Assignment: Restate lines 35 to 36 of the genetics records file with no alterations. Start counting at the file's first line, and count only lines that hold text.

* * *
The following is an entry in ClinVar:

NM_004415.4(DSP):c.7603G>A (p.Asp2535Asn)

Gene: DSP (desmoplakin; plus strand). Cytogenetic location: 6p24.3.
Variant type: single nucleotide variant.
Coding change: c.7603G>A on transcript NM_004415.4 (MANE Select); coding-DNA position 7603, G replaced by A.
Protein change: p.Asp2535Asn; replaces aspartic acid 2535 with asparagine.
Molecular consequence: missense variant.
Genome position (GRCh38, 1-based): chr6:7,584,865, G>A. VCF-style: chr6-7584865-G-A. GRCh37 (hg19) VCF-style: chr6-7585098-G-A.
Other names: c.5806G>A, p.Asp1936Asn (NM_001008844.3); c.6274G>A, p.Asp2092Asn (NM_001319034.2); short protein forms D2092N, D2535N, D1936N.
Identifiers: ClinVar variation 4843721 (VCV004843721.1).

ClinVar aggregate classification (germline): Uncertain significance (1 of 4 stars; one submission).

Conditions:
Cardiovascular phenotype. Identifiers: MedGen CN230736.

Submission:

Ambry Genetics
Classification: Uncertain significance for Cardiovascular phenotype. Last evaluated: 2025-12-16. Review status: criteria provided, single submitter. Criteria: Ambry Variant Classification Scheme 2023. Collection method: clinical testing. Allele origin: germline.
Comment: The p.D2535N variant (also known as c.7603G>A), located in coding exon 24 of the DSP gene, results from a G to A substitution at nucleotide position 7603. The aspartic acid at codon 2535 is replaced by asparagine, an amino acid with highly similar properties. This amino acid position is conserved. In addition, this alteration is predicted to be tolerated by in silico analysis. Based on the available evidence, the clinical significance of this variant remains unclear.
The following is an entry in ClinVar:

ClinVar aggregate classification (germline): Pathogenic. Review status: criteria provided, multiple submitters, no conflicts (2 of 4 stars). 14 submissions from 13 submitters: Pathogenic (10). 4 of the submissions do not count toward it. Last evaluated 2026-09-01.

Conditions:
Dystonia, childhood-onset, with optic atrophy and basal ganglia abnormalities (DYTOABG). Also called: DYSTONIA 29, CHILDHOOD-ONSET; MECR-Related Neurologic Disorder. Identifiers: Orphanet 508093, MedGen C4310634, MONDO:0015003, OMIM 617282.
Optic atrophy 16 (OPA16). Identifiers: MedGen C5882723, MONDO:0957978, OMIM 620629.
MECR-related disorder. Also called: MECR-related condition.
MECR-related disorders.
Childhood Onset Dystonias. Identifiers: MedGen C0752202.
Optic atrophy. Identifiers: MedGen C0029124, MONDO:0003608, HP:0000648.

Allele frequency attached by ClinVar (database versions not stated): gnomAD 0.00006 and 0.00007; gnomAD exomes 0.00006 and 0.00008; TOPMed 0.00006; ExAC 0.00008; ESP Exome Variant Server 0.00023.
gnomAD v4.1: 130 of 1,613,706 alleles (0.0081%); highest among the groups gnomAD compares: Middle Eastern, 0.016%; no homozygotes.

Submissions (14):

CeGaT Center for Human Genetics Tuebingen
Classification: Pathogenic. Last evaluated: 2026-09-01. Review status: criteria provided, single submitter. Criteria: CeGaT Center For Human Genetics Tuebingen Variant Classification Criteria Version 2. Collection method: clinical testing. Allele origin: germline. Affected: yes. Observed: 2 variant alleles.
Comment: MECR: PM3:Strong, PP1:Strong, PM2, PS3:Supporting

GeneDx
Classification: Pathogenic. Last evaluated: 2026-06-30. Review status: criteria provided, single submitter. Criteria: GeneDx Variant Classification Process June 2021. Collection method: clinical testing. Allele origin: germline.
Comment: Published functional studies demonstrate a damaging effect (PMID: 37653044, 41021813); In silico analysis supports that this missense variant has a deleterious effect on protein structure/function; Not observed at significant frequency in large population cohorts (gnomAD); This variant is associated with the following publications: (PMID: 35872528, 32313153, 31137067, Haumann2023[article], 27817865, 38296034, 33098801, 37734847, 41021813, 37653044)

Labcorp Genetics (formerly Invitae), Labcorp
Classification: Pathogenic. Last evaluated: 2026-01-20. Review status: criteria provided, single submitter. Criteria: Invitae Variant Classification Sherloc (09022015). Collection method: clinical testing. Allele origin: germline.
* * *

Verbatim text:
Comment: Published functional studies demonstrate a damaging effect (PMID: 37653044, 41021813); In silico analysis supports that this missense variant has a deleterious effect on protein structure/function; Not observed at significant frequency in large population cohorts (gnomAD); This variant is associated with the following publications: (PMID: 35872528, 32313153, 31137067, Haumann2023[article], 27817865, 38296034, 33098801, 37734847, 41021813, 37653044)

Labcorp Genetics (formerly Invitae), Labcorp